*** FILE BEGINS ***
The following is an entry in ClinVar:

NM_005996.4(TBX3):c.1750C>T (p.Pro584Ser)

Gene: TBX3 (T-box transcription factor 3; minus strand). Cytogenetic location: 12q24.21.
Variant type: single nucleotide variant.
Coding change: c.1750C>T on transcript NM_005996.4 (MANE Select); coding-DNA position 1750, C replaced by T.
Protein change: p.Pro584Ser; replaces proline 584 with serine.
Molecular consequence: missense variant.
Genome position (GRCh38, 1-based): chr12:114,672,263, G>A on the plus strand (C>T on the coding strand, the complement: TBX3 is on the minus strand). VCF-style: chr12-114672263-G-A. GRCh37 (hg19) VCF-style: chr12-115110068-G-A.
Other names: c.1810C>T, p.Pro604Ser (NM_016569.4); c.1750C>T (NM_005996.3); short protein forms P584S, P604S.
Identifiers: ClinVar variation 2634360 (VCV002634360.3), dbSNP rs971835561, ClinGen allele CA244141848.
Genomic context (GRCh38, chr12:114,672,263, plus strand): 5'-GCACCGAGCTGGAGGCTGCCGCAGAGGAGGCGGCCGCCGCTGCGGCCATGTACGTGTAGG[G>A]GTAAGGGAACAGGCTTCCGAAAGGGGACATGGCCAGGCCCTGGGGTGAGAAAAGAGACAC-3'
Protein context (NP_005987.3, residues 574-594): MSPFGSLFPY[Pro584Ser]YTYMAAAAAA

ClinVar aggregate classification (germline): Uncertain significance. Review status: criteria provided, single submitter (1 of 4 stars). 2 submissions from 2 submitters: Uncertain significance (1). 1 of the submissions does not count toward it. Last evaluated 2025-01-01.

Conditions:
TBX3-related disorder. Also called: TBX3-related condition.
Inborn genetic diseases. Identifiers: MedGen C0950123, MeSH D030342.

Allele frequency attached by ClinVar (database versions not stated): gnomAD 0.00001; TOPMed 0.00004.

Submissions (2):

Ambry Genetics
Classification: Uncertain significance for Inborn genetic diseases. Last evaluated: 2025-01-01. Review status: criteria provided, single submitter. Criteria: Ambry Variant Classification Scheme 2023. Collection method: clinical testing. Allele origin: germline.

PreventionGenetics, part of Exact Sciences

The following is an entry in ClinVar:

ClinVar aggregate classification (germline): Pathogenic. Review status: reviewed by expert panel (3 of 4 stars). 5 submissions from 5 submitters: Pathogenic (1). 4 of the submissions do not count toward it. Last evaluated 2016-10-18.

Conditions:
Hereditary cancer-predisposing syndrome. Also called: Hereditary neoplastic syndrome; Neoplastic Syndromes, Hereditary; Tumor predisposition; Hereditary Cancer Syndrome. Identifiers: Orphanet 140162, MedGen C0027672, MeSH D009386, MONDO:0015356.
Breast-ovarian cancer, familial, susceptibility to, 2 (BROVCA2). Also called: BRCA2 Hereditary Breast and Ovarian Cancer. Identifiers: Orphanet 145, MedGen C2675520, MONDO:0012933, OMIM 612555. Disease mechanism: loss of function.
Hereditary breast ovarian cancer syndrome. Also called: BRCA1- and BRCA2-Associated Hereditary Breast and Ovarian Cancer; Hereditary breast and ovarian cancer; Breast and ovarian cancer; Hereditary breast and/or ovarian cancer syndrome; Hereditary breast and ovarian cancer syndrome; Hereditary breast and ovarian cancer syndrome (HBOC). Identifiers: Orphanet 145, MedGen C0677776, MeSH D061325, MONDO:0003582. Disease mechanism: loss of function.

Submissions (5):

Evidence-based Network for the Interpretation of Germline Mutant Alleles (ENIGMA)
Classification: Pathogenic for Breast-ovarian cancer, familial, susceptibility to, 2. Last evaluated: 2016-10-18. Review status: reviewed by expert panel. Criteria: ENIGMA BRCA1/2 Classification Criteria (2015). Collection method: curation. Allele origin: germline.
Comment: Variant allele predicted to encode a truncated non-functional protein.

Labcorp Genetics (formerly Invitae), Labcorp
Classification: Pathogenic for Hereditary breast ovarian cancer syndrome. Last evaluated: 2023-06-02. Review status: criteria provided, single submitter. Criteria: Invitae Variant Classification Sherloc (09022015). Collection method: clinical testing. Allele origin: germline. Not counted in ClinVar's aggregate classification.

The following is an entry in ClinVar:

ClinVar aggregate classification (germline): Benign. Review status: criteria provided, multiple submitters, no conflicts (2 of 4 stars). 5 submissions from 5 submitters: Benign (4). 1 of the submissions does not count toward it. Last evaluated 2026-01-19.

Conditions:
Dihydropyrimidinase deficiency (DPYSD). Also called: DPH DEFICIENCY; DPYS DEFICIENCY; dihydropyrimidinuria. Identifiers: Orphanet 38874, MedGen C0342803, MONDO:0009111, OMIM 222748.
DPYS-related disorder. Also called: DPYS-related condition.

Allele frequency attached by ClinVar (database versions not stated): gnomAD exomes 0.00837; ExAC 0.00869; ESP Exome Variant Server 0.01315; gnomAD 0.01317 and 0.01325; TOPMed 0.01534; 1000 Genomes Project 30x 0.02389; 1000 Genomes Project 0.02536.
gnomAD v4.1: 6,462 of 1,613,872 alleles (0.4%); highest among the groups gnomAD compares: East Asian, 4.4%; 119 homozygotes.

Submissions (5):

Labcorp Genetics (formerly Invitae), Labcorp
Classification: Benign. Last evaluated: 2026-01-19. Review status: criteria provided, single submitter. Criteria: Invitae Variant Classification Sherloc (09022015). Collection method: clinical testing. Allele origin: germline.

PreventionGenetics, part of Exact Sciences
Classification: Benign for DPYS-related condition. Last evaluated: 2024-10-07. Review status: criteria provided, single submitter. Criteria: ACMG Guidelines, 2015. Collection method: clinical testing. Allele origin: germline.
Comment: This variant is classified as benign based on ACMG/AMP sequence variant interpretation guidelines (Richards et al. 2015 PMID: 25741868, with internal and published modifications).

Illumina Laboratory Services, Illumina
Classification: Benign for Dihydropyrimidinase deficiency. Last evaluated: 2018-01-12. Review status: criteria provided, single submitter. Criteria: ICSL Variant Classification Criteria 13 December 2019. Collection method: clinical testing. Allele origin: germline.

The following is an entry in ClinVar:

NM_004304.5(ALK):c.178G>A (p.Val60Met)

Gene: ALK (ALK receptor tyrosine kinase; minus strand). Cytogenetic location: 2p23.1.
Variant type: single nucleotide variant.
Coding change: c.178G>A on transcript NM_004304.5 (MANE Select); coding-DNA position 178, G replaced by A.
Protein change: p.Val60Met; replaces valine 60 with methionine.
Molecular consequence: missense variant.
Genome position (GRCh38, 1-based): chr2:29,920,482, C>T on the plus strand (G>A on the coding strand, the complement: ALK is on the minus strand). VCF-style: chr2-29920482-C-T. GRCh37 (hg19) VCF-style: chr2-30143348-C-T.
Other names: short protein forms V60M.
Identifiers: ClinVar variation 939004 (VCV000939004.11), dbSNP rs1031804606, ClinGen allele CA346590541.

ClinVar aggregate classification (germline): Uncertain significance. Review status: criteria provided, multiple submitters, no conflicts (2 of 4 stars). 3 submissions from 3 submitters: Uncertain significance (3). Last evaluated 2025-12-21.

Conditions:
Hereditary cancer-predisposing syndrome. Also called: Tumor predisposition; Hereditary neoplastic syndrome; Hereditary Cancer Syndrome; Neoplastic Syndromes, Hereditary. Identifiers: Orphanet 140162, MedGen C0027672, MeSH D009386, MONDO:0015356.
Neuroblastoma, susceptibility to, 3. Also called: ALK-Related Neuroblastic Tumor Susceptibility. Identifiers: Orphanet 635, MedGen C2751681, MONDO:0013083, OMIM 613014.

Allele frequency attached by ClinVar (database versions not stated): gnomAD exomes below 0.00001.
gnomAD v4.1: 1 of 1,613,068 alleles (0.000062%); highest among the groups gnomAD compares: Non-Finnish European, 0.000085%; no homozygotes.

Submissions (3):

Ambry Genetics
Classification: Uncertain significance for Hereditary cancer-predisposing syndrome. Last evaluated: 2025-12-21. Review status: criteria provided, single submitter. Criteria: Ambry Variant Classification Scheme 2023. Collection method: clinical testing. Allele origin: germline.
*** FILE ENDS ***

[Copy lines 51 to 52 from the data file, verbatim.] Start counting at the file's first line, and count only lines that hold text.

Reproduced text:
Gene: ALK (ALK receptor tyrosine kinase; minus strand). Cytogenetic location: 2p23.1.
Variant type: single nucleotide variant.